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The Piping Blog

 

Beauregard Gustafson


You may say, Who is Beauregard Gustafson? I have never heard of anybody by that name. You are right, you may have never heard of him by his full formal name but you know him by his pseudonym (alias or nom de plume).

Beauregard Gustafson is better known as Beau-Guss (pronounced ˜bo-gus" (1)). He is famous for his often wild and inaccurate statements and ideas often considered not genuine; counterfeit; spurious; or a sham.

 

Beau-Gus is quite a versatile individual. He seems to get around to almost every profession, industry, trade and craft. He appears to be the classic 'Jack of all Trades, master of none'. As he moves from one environment to another he leaves a trail of false hoods and ideas that can get people in trouble.

You can not always recognize a Beau-Guss statement or solution from the real thing because they all seem to sound logical. They also seem to be new and different from the current tried and true method which has a long standing success record.

The best defense against these new sounding Beau-Guss ideas is to do some research and find out if the new idea has undergone any actual field testing.

  • Who did the tests?
  • How many tests were done?
  • What were the variable of the tests?
  • Did the actual testing cover the evaluation of all the different variables?

Beau-Guss has made his way to the Piping field on a number of occasions and has left his questionable foot prints. The results of these visits (and the invalid ideas) often leave people in a state of outright confusion which results in wasted time, effort and revisions to designs because of the miss-direction.

The list of Beau-Gus Piping Ideas includes the following (along with my judgment of them):

  1. Two Fittings (2 elbows, an elbow and a Tee, an elbow and a Weld neck flange, etc) cannot be welded directly together, they must have a Pup Piece between them. (False)
  2. Pump Suction and Discharge lines (implied every pump suction & discharge line) should be fitted with a Flexible Connectors to reduce Forces on the Nozzles. (False)
  3. Pump Suction lines (implied every pump suction line) needs to have 10 pipe diameters of straight run between the reducer and the nozzle flange (5 diameters was later accepted as an alternative). (False)
  4. Pump Discharge lines (implied every pump discharge line) needs to have a minimum of 10 pipe diameters of straight run from the nozzle flange to the reducer or first elbow. (False)
  5. Pump Discharge lines (implied every pump discharge line) shall be fitted with two Check Valves (CkV). These CkV shall be different types and shall have a minimum of 10 pipe diameters straight run upstream of the first CkV, 10 pipe Diameters straight run upstream of the second CkV and 5 pipe diameters straight run down stream of the second CkV. (False)
  6. Strainers in pump suction lines and Steam Turbines supply lines should have a minimum of 10 diameters straight run upstream and down stream. (False)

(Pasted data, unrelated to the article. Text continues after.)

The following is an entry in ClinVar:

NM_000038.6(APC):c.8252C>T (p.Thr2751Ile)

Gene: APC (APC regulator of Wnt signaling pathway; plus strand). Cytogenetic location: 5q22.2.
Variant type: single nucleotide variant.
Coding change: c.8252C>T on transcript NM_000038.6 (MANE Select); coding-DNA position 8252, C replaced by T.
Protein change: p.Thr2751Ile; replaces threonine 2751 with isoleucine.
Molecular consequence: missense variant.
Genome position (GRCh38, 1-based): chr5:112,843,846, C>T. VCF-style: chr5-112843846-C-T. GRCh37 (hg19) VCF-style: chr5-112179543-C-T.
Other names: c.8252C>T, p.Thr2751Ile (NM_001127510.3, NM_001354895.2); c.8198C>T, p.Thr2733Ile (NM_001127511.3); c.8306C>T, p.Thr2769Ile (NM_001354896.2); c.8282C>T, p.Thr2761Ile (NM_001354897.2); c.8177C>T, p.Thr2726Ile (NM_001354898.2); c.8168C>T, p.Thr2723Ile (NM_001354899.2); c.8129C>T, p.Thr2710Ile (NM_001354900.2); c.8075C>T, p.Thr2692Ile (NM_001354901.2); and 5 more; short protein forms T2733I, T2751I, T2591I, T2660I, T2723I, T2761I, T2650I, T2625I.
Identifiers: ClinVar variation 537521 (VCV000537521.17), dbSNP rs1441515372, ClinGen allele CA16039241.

7. Pipe Racks (ISBL and OSBL) shall be sloped (graduated elevations) so Steam lines and Flare Lines will drain in the direction of flow. (False)


I am sure there are others examples of Beau-Guss thinking out there. If you know of any others please feel free to add them to the list.

(1) Word Origin: from bogus apparatus for making counterfeit money

 


About the Author

Jop

James O. Pennock has more than forty-five years in the process plant design profession. He has been involved in both home office and job site assignments on refinery, chemical, petrochemical, power and other projects. His experience ranges from entry level designer to engineering manager. Much of this was with Fluor. He is also the author of the book "Piping Engineering Leadership for Process Plant Projects." He is now retired, living in Florida, USA and does only occasional consulting work.

Mr. Pennock can be contacted via E-Mail at jopennock@netscape.net.

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COM_KUNENA_TOPIC Blog 1L: Who is Beauregard Gustafson?

Posted: 2 years 10 months ago by Anton #8764
Anton's Avatar
JOP,

A wonderful post on a topic that touches every piper at some point in their career.
On a relevantly recent project, I found myself embroiled in a bit of a Mexican standoff with the lead mechanical engineer on the project.
We didn't see eye to eye at the best of times, mainly because he didn't believe that someone without a P.Eng could possibly have a valid opinion on anything remotely to do with plant layout and design.
He was insistent on all pump suctions having 10d of straight pipe up to the suction nozzle of the pump.
I refused to follow this request, in the grounds that it was lunacy ... and I was the piping lead.
I simply asked him to show me where any code or standard called for this.
Needless to say, all he could produce were examples from previous projects - not good enough.

"That's the way we've always done it" cannot form the basis of good design.
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